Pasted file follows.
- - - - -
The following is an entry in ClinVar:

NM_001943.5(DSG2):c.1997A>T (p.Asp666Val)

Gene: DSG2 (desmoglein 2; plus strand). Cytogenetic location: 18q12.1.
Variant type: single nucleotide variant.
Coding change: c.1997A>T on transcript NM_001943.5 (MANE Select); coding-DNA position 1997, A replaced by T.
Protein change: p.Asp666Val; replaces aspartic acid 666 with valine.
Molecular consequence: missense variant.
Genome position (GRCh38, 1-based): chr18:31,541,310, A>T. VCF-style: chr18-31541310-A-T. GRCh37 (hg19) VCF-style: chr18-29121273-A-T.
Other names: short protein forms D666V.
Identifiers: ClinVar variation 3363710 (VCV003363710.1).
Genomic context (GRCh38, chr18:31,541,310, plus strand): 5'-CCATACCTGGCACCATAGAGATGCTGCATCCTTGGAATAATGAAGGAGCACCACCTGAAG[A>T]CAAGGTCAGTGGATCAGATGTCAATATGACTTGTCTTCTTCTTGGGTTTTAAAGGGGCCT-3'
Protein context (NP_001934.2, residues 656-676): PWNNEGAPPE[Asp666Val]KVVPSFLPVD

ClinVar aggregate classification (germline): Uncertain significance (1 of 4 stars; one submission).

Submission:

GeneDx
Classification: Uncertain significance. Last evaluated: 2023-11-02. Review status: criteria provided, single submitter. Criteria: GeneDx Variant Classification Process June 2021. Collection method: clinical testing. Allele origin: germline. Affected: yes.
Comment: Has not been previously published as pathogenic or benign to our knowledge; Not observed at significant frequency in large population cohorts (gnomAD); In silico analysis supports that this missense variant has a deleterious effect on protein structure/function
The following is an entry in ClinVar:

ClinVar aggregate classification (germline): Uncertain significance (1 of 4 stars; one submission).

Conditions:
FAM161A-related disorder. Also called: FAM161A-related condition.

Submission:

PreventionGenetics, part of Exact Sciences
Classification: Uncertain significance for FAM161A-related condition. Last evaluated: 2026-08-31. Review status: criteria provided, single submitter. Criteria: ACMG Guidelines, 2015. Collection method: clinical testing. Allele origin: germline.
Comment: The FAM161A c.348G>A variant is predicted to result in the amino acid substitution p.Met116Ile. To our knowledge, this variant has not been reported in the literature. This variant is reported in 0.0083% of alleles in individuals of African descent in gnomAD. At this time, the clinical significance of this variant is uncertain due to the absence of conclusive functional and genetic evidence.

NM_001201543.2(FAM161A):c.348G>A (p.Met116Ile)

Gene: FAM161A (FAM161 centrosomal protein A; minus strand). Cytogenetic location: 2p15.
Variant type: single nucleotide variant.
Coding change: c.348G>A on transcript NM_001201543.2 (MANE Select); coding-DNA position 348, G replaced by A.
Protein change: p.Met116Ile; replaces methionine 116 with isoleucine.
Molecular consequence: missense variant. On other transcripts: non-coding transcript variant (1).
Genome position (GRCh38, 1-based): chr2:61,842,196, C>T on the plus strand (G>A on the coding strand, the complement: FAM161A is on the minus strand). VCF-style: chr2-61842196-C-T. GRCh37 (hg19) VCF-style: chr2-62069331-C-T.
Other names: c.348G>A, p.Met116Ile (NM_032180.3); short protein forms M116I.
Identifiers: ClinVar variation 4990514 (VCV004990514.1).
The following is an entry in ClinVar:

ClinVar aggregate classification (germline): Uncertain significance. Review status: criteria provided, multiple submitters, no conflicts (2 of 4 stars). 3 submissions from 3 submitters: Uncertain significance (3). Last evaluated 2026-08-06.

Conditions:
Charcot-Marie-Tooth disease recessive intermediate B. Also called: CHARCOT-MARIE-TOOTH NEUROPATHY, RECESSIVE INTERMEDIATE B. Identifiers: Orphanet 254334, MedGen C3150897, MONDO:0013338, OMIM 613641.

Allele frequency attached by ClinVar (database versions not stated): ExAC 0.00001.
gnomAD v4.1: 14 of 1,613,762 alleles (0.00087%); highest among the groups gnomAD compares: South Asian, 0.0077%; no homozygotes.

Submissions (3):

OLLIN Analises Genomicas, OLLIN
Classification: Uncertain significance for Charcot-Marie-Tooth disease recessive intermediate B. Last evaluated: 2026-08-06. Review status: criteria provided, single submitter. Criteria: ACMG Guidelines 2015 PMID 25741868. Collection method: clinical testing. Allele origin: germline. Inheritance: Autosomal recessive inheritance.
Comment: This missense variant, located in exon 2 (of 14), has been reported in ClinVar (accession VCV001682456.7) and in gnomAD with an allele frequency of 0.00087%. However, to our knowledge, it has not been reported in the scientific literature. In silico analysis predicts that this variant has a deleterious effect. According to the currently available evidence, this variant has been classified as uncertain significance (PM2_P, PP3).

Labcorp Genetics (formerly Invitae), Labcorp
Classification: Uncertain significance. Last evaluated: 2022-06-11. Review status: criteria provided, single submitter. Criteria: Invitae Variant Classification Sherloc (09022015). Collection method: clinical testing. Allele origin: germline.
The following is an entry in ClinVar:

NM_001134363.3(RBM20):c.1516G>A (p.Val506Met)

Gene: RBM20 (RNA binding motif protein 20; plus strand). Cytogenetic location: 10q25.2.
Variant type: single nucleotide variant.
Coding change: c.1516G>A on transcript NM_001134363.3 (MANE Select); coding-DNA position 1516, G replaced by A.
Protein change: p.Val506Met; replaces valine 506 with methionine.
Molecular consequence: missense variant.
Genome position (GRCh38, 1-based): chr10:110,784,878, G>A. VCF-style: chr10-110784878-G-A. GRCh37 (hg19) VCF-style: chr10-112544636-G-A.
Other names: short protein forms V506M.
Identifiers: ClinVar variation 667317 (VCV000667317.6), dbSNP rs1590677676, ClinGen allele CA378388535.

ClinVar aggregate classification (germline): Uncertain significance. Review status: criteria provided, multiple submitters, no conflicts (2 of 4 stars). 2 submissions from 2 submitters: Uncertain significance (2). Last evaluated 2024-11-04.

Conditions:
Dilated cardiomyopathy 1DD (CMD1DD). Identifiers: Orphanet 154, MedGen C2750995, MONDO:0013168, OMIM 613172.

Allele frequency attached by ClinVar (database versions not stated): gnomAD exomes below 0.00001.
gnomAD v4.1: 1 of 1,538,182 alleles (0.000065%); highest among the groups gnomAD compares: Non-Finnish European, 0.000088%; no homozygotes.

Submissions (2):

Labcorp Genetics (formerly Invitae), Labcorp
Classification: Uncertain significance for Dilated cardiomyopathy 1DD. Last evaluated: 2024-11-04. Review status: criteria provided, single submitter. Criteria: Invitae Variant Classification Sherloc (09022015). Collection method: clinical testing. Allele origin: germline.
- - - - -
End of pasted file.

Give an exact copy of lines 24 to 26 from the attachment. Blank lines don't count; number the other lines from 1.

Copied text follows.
Classification: Uncertain significance for FAM161A-related condition. Last evaluated: 2026-08-31. Review status: criteria provided, single submitter. Criteria: ACMG Guidelines, 2015. Collection method: clinical testing. Allele origin: germline.
Comment: The FAM161A c.348G>A variant is predicted to result in the amino acid substitution p.Met116Ile. To our knowledge, this variant has not been reported in the literature. This variant is reported in 0.0083% of alleles in individuals of African descent in gnomAD. At this time, the clinical significance of this variant is uncertain due to the absence of conclusive functional and genetic evidence.

NM_001201543.2(FAM161A):c.348G>A (p.Met116Ile)